Flying on 9/11

Here is Jeff’s account of flying over the Atlantic at the time of 9/11:

I was flying out of Budapest, Hungary, on Delta, while Angelina (our youngest daughter), because a friend had given her some free air miles,was flying on Air France via Paris. It was a normal transatlantic flight up until the time that the pilot came over the intercom to tell the passengers that he was receiving some news on the radio that could affect us, and that as soon as he had more information, he would pass it on. After about fifteen minutes, he came back on to say there had been some sort of “incident” in the States, and that the air space had been closed to all traffic. Our plane was being diverted to Newfoundland, Canada. We did not know at that time what the “incident” was, but we knew it must have been serious to divert international flights.

At the same time, Angelina’s Air France flight was being old to turn around in the mid-Atlantic and return to Paris. Non-U.S. carriers were not getting clearance to land in Canada. We had been told to land at the international airport in Gander, Newfoundland. I peered out the window, and as we circled, I marveled at two things: the beautifully odd terrain and over forty planes that completely covered every available piece of tarmac.

Once on the ground, we were not allowed to disembark because of security concerns. The planes had to be unloaded one at a time, and the passengers were then taken through stricter-than-normal screening upon entry. We watched as a set of four yellow school buses went from plane to plane collecting the passengers and wondered how long it would take before they would come for us. Since our plane was one of the last to land, we ended up waiting for a total of twenty-two hours before they finally got to us. By that time, there was no more food on the plane. Even the peanuts and pretzel packets were gone. The in-flight movie had been “Shrek.” We watched it three times, but we still weren’t “there” yet! I was thankful for an on-board satellite phone and managed to call Anna. She was obviously relieved. On the other side of security, the Red Cross was waiting for us with tables full of sandwiches and drinks, and free international phone calls were available so passengers could call anxious loved ones. I called Anna again, as well as my Mom, to let them know I was okay.

Housing the refugees was a huge problem for the Canadian authorities, as 13,000 people had literally dropped into Gander that day, a town of only 7,000 inhabitants. The passengers from my plane were bused to a small town forty miles away. They had prepared army cots in the high school gymnasium for us. As our buses pulled up outside the community center, I felt like I was on a team that had just won the Super Bowl! It seemed everyone in town had come out to welcome us, and they formed a column that we walked down through to their cheers and pats on the back. The way the Canadians responded to this emergency was nothing short of fantastic!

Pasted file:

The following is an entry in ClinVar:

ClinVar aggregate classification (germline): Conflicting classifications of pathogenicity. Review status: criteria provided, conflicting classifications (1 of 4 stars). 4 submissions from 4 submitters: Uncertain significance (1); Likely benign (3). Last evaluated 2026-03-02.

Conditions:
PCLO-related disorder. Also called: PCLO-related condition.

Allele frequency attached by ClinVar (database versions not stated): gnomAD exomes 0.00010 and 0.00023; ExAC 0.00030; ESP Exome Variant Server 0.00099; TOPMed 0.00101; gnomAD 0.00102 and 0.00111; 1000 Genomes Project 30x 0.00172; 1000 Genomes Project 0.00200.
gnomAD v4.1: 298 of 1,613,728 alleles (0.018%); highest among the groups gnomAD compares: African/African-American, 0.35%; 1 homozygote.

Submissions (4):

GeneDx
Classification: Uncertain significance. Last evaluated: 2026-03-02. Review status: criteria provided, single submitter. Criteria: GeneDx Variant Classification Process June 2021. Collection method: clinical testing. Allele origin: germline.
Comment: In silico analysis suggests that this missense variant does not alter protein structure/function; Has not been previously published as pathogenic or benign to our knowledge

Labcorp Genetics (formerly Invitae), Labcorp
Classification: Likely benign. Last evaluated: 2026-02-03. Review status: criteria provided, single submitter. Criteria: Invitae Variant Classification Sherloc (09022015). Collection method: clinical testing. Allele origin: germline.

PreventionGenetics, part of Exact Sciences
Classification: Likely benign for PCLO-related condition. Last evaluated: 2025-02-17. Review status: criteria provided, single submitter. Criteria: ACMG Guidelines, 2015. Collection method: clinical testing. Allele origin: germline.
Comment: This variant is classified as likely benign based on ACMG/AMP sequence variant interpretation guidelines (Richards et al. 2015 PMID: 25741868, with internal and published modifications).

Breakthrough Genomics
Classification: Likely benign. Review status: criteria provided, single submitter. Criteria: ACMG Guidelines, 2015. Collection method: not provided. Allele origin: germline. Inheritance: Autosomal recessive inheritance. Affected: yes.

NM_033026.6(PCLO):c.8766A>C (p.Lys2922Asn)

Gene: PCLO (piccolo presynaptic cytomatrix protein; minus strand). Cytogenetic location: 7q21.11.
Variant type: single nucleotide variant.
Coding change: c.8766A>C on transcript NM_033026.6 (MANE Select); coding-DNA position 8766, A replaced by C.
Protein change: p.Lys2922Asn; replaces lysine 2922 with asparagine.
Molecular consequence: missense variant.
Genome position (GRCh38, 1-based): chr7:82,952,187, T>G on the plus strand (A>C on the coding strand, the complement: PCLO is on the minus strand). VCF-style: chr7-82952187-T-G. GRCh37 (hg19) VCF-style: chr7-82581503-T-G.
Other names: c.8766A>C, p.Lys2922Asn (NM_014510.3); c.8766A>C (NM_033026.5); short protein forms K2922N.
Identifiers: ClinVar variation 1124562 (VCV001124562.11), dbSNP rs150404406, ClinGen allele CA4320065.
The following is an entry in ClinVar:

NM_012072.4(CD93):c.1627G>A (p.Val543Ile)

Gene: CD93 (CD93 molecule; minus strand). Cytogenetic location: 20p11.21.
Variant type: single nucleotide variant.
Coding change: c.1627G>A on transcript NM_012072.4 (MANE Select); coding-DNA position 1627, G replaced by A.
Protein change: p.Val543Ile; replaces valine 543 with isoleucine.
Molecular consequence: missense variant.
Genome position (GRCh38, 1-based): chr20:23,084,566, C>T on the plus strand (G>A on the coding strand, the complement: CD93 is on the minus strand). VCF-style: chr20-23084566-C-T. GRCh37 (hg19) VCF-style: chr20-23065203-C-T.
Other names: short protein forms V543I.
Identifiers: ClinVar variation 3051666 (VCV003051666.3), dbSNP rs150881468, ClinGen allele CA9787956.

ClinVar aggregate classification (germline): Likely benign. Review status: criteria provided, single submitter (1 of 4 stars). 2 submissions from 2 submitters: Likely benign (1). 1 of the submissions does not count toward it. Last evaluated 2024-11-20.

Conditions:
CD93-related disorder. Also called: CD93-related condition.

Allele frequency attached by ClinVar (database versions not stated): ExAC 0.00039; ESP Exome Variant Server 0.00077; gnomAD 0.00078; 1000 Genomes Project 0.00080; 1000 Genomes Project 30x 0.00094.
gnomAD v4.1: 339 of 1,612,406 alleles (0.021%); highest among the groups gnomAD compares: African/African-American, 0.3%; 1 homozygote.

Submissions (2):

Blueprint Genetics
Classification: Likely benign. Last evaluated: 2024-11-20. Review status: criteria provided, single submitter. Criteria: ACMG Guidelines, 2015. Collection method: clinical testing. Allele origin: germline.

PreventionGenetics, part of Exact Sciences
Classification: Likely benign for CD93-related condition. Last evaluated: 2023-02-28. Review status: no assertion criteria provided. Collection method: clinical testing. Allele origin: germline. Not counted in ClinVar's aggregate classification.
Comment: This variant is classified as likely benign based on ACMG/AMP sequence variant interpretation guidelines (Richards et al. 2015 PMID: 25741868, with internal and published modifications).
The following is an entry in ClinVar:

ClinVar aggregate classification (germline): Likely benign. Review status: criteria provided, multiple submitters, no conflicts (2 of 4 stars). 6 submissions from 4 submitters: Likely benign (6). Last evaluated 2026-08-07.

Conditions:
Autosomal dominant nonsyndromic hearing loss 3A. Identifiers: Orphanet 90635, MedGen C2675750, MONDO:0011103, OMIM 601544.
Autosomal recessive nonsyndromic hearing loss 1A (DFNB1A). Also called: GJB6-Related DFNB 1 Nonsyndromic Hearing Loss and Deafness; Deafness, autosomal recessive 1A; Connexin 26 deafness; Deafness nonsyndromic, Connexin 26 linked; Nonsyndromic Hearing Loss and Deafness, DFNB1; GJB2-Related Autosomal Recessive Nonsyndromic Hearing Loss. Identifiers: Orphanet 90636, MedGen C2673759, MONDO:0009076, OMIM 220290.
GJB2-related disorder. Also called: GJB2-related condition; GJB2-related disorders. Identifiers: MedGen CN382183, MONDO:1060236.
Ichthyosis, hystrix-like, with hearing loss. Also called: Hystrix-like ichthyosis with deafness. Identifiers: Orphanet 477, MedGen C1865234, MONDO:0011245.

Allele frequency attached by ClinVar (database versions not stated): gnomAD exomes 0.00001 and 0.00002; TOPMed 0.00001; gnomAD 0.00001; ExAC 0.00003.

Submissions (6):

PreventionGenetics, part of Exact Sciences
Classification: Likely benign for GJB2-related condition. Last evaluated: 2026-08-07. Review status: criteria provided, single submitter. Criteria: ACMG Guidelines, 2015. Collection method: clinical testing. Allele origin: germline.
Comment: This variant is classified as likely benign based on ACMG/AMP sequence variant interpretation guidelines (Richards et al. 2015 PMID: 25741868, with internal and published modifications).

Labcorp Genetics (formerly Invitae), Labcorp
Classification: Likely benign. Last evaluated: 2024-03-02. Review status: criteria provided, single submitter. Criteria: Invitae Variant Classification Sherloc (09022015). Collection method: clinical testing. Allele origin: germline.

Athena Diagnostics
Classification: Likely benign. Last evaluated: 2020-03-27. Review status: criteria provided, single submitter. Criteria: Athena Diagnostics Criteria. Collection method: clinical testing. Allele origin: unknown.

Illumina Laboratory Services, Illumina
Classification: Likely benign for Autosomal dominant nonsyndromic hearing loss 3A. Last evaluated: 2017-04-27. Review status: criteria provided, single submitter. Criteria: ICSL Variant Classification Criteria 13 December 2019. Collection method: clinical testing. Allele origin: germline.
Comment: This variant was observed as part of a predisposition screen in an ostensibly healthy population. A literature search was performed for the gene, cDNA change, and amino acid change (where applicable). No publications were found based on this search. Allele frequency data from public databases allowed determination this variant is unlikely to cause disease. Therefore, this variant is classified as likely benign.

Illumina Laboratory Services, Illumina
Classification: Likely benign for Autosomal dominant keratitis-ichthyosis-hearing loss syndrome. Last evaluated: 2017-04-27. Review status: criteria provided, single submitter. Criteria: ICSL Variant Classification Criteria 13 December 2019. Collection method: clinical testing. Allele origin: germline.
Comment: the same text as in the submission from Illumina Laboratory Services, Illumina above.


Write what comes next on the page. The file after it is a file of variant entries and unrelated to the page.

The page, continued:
The high school had opened its computer lab so we could use the Internet, and while I was writing an e-mail, a lady poked her head in and said she could take four people to her house to take a shower. I jumped at the chance! It was there that I saw on TV for the first time the visual images of the Twin Towers collapsing. We chatted over a snack, and when the subject of the sleeping arrangements came up, I mentioned that I had a bad back and could not sleep well on an army cot. A few minutes later, the lady came up to me to say that she had
called her friend who ran the Boys and Girls Club in town and that she had offered to let me sleep in the bed that was in her office! And, oh, there was a computer there with internet as well! I knew Jesus loved me!

During our five days in Newfoundland, meals were provided by the local community. Residents brought in pot luck dishes and set them out on the tables provided. We all got to know each other fairly well, and pretty much everyone on my flight heard sooner or later that I was on a mission from Kosovo. The local churches arranged an inter-denominational memorial service for Sunday. The pastors invited me to offer a prayer for the families of those who had lost loved ones that day. It was a very moving experience. All that time, we really did not know how long we would stay in Canada. Then, finally, we heard at dinner that the yellow buses would be coming for us the next morning. Someone suggested that we have a five-year reunion in that tiny town for anyone who would be able to return to remember those amazing days that we had spent together.

What a cheer went up when our flight finally touched down safely on U.S. soil. A tragic event had transformed 250 strangers on a plane into good friends who were hugging and crying as they disembarked. And Angelina? The Lord took care of her as well. She stayed five days with friends in Paris while she waited for her ongoing flight and arrived the day after I did. In the midst of such a tragic event, it can be easy to become discouraged or to dwell on the negative. Thankfully, we were not on one of those four planes! Looking back on it all now, I realize that God gave us a blessing during some very tragic and difficult circumstances. It is an experience I will never forget. I believe one thing 9/11 showed was that during the most trying circumstances, the true, sacrificial nature of man will come to the fore.